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|Title:||Testosterone is lower in men with non-alcoholic fatty liver disease and alcohol-related cirrhosis and is associated with adverse clinical outcomes.||Austin Authors:||Apostolov, Ross ;Wong, Darren;Low, Elizabeth S L ;Vaz, Karl;Spurio, Jessica;Worland, Thomas ;Liu, Dorothy ;Chan, Roseanne Kimberley;Gow, Paul J ;Grossmann, Mathis ;Sinclair, Marie||Affiliation:||Victorian Liver Transplant Unit
Gastroenterology and Hepatology
Department of Medicine, University of Melbourne, Melbourne, Victoria, Australia.
|Issue Date:||6-Jun-2023||Date:||2023||Publication information:||Scandinavian Journal of Gastroenterology 2023||Abstract:||Low serum testosterone is common in cirrhotic men, but the impact of disease aetiology remains uncertain. This study compares serum total testosterone (TT) levels by disease aetiology and assesses its prognostic value. Single-centre retrospective study of cirrhotic men who had TT levels measured between 2002 and 2020. A cut-off of 12 nmol/L was used to define low TT and 230 pmol/L for calculated free testosterone (cFT). Linear and logistic regression used to adjust for variables known to affect testosterone levels and assess for an association between levels and outcomes. Of 766 cirrhotic men, 33.3% had alcohol-related liver disease (ALD) and 11.9% had non-alcoholic fatty liver disease (NAFLD). The median age was 56 years (interquartile range (IQR) 50-61), and the model for end-stage liver disease (MELD) score 14 (IQR 9-20). TT levels were low in 53.3% of patients, (median 11.0 nmol/L; IQR 3.7-19.8) and cFT low in 79.6% (median 122 pmol/L; IQR 48.6-212). Median TT was lower in men with ALD (7.6 nmol/L; IQR 2.1-16.2) and NAFLD (9.8 nmol/L; IQR 2.75-15.6) compared to other aetiologies (11.0 nmol/L; IQR 3.73-19.8) (p < 0.001 for all), which remained true after adjustment for age and MELD score. TT was inversely associated with 12-month mortality or transplant (381 events, p = 0.02) and liver decompensation (345 events, p = 0.004). Low serum testosterone is common in cirrhotic men and is associated with adverse clinical outcomes. TT levels are significantly lower in ALD and NAFLD compared to other disease aetiologies. Further large-scale studies are required to assess the potential benefits of testosterone therapy.||URI:||https://ahro.austin.org.au/austinjspui/handle/1/33078||DOI:||10.1080/00365521.2023.2220857||ORCID:||0000-0002-4827-8795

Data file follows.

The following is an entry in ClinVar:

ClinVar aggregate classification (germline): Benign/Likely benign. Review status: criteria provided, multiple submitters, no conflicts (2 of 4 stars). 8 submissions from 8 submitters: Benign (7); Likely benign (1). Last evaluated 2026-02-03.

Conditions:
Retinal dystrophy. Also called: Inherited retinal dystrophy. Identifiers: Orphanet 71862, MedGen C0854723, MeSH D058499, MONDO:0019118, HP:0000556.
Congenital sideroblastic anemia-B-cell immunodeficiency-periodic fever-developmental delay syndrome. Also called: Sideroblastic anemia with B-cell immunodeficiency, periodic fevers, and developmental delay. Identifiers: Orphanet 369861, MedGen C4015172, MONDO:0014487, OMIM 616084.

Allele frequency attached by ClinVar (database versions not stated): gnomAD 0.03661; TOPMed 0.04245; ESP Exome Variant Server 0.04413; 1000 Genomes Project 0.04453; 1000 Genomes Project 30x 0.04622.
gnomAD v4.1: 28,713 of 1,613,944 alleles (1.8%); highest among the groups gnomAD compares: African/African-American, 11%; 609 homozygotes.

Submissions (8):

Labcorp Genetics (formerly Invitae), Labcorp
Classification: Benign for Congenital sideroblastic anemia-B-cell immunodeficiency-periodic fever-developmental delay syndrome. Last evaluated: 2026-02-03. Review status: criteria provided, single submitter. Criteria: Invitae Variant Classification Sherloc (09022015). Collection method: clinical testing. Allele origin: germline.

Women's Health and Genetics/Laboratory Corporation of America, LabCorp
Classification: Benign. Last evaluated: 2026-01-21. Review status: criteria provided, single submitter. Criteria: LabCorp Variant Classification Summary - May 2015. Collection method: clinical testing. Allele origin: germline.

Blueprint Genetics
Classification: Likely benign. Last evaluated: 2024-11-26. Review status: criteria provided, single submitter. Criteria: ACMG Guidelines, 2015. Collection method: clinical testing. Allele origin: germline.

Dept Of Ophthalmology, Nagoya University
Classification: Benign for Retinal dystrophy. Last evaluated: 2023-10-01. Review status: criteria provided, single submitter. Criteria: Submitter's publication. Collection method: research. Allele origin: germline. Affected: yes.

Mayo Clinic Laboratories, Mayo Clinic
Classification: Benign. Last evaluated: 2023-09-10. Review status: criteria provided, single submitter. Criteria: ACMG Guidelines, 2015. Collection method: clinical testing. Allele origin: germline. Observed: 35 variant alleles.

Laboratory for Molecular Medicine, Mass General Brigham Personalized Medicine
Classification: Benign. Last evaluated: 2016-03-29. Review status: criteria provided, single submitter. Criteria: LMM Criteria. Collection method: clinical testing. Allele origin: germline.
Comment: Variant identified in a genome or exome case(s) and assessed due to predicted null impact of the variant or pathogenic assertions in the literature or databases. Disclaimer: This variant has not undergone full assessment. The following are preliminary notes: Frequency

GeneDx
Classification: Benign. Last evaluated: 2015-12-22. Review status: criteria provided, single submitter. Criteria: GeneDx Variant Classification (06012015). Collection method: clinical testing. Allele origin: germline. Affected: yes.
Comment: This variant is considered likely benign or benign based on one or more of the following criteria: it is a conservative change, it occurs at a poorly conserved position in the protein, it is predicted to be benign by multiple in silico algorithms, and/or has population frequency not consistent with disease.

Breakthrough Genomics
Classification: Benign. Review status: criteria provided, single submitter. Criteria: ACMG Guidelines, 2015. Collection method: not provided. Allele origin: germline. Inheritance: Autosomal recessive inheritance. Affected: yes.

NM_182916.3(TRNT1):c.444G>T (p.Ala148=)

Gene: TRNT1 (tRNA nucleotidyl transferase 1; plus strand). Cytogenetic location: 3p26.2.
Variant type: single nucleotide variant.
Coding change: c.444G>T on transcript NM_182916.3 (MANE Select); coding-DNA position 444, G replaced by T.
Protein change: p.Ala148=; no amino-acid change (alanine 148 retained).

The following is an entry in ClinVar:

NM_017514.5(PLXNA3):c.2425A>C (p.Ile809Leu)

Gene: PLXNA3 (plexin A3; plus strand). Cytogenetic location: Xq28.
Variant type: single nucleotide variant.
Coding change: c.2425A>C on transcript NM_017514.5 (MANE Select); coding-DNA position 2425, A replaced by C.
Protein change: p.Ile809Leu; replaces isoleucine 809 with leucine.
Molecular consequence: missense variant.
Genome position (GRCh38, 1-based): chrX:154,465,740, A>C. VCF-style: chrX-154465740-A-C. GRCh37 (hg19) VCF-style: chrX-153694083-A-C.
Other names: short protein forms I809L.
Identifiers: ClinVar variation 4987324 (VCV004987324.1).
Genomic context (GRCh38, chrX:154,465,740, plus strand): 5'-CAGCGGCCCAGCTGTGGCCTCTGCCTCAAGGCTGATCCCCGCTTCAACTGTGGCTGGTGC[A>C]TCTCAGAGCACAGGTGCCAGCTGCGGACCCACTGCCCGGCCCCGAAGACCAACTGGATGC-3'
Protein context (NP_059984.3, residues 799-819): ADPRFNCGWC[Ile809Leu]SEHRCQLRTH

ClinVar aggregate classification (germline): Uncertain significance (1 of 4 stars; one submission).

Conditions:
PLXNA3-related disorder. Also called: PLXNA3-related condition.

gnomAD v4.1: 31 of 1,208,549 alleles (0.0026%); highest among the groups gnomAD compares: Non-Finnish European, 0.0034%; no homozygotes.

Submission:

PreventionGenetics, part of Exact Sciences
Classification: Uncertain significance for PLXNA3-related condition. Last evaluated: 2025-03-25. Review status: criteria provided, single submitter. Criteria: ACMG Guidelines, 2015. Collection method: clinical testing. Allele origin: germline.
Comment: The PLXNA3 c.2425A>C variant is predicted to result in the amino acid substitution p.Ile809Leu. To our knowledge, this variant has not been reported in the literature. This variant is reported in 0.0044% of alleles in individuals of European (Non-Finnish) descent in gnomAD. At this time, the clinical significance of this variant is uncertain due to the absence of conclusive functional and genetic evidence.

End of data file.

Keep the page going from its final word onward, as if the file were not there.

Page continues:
|Journal:||Scandinavian Journal of Gastroenterology||Start page:||1||End page:||7||PubMed URL:||37282344||ISSN:||1502-7708||Type:||Journal Article||Subjects:||Testosterone
alcohol-related liver disease
non-alcoholic fatty liver disease
|Appears in Collections:||Journal articles|
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